Low Dose Naltrexone for Autism

DrunkTeddySome autism regimens are stalwarts that continue to demonstrate improvement (ABA). Some fade away – perhaps even to re-emerge (secretin?). Others hang around until more testing is documented (Memantine). Many can cause harm (Zoloft). A few are useful for specific purposes and so they continue to have a biomedical following. Naltrexone treatment falls in the last category.

The medication was approved in the 1990’s for addiction treatments including alcoholism, at a dosage range of 50+ milligrams per day. The thinking is that, if people don’t get high from alcohol and won’t suffer it’s absence, they won’t continue to drink. This is not the same chemical as Antabuse, which turns to formaldehyde and makes you SICK when you drink. Also, it shouldn’t be confused with the morphine antagonists Naloxone and nalorphine.

Nearly two decades ago, Italian researchers wrote, “There is a growing body of evidence that the immune and the central nervous systems interact and reciprocally influence each other… Taken together the assumptions that… the opioid system plays a crucial role in cognitive and immunological functions… and opioid peptides are present in excess in autism; then pharmacological reduction… by treatment with an opiate antagonist might counteract some of the behavioral and immunological disturbances observed in autistic individuals.” With a slightly different ‘low dose’ protocol, improvement was demonstrated “in a subpopulation of autistic children by chronic blockade of opioid receptors with a potent opioid antagonist, supporting the concept of an opioid-immune link in autism.”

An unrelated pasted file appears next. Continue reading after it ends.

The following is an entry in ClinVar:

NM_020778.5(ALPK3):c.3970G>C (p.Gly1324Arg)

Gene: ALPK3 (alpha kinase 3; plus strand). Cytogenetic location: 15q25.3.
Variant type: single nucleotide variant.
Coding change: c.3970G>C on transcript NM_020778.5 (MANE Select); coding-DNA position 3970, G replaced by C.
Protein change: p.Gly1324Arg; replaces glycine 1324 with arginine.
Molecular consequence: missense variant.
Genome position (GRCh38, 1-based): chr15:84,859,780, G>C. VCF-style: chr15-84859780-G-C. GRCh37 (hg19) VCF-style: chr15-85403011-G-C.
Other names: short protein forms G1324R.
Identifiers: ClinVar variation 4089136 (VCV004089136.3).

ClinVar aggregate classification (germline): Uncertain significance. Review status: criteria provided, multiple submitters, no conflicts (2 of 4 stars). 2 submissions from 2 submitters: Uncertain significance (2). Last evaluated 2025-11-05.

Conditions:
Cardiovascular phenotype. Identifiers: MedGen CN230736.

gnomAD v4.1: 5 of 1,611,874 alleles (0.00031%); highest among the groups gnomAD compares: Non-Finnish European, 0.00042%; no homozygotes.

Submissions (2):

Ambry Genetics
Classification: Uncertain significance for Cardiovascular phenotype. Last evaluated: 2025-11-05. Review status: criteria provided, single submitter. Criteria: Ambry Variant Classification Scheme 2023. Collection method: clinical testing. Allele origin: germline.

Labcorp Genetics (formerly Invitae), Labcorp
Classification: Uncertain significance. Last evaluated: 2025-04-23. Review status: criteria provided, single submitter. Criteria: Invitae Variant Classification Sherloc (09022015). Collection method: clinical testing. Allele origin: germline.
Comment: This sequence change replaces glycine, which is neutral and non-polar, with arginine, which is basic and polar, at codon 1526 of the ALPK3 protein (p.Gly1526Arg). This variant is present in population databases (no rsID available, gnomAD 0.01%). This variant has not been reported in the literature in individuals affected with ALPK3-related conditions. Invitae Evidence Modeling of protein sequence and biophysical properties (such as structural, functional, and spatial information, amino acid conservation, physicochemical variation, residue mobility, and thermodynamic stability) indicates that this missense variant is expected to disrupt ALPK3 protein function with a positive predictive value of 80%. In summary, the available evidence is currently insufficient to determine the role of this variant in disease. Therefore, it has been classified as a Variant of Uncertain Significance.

In her 2006 report, Dr. Jaquelyn McCandless concluded, “As an effective, non-toxic, non-addicting, and inexpensive behavioral and immunomodulating intervention, LDN is joining our biomedical arsenal to help more and more children recover from autism as well as helping anyone with autoimmune diseases and cancer.” Her paper was entitled, “Low-Dose Naltrexone for Mood Regulation and Immunomodulation in ASD”. Sound like anyone you know?

Dr. McCandless’ protocol calls for specific timing (9-11PM) with a naltrexone-compounded cream (in the 1-1/2 to 4-1/2 mg. range) applied to a sleeping patient’s back or forearms. Once, a dad asked if he should also dance around the bed and chant. Funny guy. Which patients? What dose? What are the positive changes? The side effects? For individual patients, in order to achieve the goal of enhanced communication, doctors sometimes vary formulations, frequencies, and timing based on responses.

In my clinical experience, there is one type of autism that clearly disrupts by affecting the patient’s immune system. (How many other kinds of autism? is the subject of another explanation-post). Also, some oppositional behaviors, similar perhaps to an externally chemically-altered state, appear to benefit from this intervention. The major impediments preventing LDN from more common usage are:
1. It’s complicated and so requires parent education and resources.
2. After starting, the therapy requires tailoring to the patient’s responses and the family situation.
3. Patients don’t usually show immediate improvement, it may take up to 8 weeks.